Chapter 8

Documentation

Introduction

The amount of documentation produced as part of a software project varies dramatically. Before digging in to when and how it's appropriate to document your code, I'll first define how I'm using the term.

Documentation in the context of this chapter means things that are produced to help other developers understand the software product and code, but that aren't the executable code or any of the other resources that go into the product itself. Comments in the code, not being executable, are part of the documentation. Unit tests, while executable, don't go into the product—they would be documentation, except that I cover automated testing in Chapter 5, Coding Practices. UML diagrams, developer wikis, commit ...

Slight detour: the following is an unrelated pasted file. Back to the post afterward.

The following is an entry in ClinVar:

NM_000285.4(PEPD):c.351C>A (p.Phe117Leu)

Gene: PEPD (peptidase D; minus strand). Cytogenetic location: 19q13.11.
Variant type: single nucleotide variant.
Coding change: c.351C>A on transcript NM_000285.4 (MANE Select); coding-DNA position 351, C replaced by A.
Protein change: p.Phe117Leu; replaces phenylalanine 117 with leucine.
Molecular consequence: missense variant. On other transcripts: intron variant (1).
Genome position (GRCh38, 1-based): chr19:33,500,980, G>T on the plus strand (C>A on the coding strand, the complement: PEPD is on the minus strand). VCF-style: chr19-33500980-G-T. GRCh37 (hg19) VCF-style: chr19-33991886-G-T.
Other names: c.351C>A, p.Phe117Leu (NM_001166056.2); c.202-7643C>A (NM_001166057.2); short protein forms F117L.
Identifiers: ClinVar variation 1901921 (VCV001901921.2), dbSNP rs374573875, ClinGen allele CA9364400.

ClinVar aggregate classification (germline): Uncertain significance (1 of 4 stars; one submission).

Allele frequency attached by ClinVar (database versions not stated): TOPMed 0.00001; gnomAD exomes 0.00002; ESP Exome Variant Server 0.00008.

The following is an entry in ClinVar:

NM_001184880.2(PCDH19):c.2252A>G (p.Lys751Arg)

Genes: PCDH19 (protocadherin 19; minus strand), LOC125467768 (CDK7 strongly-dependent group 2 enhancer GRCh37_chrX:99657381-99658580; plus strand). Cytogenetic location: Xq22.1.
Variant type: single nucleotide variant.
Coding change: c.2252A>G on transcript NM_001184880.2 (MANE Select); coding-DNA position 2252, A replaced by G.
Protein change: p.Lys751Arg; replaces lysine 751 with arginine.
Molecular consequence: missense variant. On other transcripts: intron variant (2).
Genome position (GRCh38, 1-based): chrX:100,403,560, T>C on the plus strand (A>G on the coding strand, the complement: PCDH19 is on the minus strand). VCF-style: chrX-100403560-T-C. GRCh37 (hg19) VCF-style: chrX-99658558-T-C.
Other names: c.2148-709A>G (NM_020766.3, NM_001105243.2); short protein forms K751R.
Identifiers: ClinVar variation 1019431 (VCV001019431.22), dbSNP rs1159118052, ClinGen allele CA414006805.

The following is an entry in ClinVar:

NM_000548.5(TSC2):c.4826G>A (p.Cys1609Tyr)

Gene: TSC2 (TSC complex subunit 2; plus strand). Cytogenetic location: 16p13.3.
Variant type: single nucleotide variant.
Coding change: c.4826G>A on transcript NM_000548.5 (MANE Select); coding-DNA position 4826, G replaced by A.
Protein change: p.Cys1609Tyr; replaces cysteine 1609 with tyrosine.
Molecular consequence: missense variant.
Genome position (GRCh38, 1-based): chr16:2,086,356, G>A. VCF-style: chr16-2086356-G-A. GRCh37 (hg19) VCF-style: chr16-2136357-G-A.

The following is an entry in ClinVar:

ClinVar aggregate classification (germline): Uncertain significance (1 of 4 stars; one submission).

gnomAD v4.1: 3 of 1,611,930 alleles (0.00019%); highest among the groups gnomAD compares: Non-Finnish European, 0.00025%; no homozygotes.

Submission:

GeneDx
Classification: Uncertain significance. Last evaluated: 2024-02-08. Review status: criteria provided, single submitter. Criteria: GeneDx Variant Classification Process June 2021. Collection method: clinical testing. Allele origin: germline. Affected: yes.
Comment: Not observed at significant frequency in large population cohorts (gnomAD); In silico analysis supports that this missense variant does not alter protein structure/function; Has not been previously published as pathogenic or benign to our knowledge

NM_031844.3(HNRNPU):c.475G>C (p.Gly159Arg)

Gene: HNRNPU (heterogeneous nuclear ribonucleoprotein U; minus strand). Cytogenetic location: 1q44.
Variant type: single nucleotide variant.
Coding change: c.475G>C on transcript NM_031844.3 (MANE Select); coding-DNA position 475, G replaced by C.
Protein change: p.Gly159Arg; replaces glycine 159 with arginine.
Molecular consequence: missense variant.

Get Modern Programming: Object Oriented Programming and Best Practices now with O’Reilly online learning.

O’Reilly members experience live online training, plus books, videos, and digital content from 200+ publishers.